I love the idea that as human beings weâ€™re wired for connection, forgiveness, altruism and love. Sometimes this is hard to remember as I go about my day and encounter the opposite in a large amount of the people I come into contact with. Most of the time I experience anger, frustration, lack of generosity and an overall sense of unhappiness. In these moments I have to remind myself that life is hard, and that we are all here trying to do the best we can. Some days are better than others, and how we feel can shift from moment to moment. I like to give most people the benefit of the doubt because we can never know whatâ€™s really going on without asking.
Happiness and the human condition are the two most intriguing aspects of the work that I do. Most of my clients are seeking some form of happiness in their relationships, jobs, health or lives. I know in my own life I struggle with happiness on a regular basis, but Iâ€™m also aware that this is normal. Most people donâ€™t know or forget that being happy is not a sustainable state leaving them on an eternal quest for that sweet spot where everything will come into balance.
The journey we call life isnâ€™t really about balance. Donâ€™t get me wrong, balance is great, but in the same way life can never really be fair, it will also never be eternally in balance. Iâ€™ve been digging deep lately with regard to my own balance as I continue to battle with it on my yoga mat. When I try and hold a pose that requires the ability to stay rooted without toppling over I am forever failing. I get mad at myself, curse under my breath, give up or use the wall if Iâ€™m lucky enough to have that available.
Then I hear the voice of my teacher reminding me that itâ€™s okay to lose balance and even fall. Iâ€™ve certainly done it before in my life. I have fallen off the pedestal of my socially accepted marital status, I have fallen from the grace of being the most important person in my childrenâ€™s lives, and I have fallen from the perfectionistic persona I used until I couldnâ€™t sustain it anymore. All of these tumbles landed me in a better place, and I have always managed to resurface in some new form, and with a fresh perspective.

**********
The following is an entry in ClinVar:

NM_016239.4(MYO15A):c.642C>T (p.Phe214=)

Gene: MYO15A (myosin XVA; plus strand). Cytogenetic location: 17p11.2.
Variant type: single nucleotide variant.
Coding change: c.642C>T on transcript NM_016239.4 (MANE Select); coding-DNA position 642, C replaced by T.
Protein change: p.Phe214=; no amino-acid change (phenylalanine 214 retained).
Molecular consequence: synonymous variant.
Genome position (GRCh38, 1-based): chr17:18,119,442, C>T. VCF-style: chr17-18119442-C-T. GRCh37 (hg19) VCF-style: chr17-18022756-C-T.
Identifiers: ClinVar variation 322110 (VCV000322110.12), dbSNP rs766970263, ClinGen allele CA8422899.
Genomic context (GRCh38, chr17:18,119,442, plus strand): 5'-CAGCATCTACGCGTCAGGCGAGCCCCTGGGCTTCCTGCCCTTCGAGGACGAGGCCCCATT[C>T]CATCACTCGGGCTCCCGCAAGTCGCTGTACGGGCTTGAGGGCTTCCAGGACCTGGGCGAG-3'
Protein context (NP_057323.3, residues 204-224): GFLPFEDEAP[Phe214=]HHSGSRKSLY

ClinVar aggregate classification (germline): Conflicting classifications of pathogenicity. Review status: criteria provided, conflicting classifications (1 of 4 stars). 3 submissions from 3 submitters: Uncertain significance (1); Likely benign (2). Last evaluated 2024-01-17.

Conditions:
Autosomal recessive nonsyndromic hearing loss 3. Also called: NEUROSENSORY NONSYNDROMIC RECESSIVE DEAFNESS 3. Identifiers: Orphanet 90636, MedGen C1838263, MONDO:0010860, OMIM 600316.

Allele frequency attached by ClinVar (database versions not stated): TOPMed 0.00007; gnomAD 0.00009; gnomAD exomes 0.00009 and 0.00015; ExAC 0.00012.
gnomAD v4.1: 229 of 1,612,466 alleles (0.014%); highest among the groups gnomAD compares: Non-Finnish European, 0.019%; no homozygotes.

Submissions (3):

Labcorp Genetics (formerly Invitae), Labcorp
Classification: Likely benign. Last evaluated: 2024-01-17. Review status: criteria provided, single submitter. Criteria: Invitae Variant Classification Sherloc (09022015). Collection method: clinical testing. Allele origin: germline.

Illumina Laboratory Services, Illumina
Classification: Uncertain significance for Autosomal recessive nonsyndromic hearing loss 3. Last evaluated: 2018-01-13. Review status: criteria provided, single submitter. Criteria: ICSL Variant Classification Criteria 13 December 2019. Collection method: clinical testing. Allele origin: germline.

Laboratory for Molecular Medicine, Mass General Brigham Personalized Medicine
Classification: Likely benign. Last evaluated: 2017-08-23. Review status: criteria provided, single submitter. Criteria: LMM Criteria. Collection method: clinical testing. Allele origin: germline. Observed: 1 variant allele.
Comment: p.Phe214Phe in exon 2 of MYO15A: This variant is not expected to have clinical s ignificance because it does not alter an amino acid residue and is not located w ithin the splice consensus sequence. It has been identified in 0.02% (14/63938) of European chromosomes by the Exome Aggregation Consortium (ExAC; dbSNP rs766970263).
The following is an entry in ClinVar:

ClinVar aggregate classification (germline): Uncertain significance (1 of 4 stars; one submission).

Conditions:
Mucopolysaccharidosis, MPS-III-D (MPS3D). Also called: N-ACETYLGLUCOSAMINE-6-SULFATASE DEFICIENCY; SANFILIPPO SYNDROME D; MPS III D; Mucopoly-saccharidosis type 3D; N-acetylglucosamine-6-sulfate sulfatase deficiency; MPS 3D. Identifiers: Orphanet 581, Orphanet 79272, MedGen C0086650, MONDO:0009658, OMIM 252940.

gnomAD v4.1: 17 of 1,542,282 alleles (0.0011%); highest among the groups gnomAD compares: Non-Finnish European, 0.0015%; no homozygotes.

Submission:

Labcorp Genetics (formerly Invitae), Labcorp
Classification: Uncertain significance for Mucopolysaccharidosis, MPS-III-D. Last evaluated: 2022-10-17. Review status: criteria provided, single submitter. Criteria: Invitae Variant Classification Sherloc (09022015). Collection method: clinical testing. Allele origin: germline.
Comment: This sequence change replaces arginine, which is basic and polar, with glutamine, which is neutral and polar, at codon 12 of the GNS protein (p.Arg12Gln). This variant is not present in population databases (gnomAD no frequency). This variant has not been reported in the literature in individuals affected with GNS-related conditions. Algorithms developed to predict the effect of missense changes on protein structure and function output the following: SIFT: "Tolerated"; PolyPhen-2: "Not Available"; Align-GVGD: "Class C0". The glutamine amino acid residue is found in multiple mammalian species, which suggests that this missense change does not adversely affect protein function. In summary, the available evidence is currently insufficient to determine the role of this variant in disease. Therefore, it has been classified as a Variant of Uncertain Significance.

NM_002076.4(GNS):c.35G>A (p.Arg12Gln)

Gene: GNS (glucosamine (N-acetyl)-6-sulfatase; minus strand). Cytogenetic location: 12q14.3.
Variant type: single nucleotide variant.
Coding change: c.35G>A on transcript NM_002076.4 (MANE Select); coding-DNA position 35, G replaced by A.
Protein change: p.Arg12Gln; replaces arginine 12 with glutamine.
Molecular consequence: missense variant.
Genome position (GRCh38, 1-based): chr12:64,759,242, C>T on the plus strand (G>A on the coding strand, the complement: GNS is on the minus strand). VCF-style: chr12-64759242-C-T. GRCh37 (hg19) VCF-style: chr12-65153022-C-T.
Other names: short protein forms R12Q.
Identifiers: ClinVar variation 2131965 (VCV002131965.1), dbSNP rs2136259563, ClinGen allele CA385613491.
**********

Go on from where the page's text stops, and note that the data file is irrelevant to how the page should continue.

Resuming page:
If youâ€™re someone who feels imbalanced right now, or if you canâ€™t seem to get any sense of balance in your life please know that this is normal and expected. Your work isnâ€™t about staying balanced at all times. Itâ€™s about striving for balance with the understanding that itâ€™s only possible sometimes, and that falling is a normal and expected part of that effort. I learned some tricks in yoga that I think can be applied to real life so I wanted to share them with you!
Keep your eyes focused.
Staying focused can bring a sense of balance in any moment. Usually what pulls us off balance in life is being too distracted, juggling too much, or putting energy in the wrong place. Remember that you are only capable of handling so much, and keeping your eye on the prize will minimize your struggle to do it all. Itâ€™s okay to do one thing out of many.
My balance is directly connected to my mind both on and off the mat. When I think, â€œdonâ€™t fall, donâ€™t fallâ€ I most assuredly do. When I let go of my thoughts and bring my awareness to my body the battle to stay in the pose lessens. This is also true in life because the more you release what you donâ€™t need, the lighter you become. Thoughts weigh you down and pull you off balance particularly when you arenâ€™t in control of them. Whatever youâ€™re doing or wherever you are in your life try to remain present with whatâ€™s happening right now.
Stay light and strong.
One of the balancing poses in yoga is tree pose, and itâ€™s aptly named because of the simultaneous rooting and lifting that it requires. Working toward staying solid in your root while feeling a lift up through the top of your head is the perfect dichotomy for balance. You do this by staying connecting to your truth, but open to what you receive. Letting other people pull you off balance happens to all of us because of insecurities or a lack of self trust. Learn to take things in from the external world without giving up your own rootedness.
There is so much to learn from the organic imbalance that lives inside and outside of all of us. The more you can learn to let go and release, the more balance you’ll feel. Rigidity and clinging may seem like the natural response, but that’s an illusive and adaptive response to a fear of falling. Even if you feel like there’s no safety net to catch you, begin to trust that you’ll find your way back to standing even if you get a little bruised up along the way.
Dr. Andra Brosh February 24th, 2016
Posted In: Mindfulness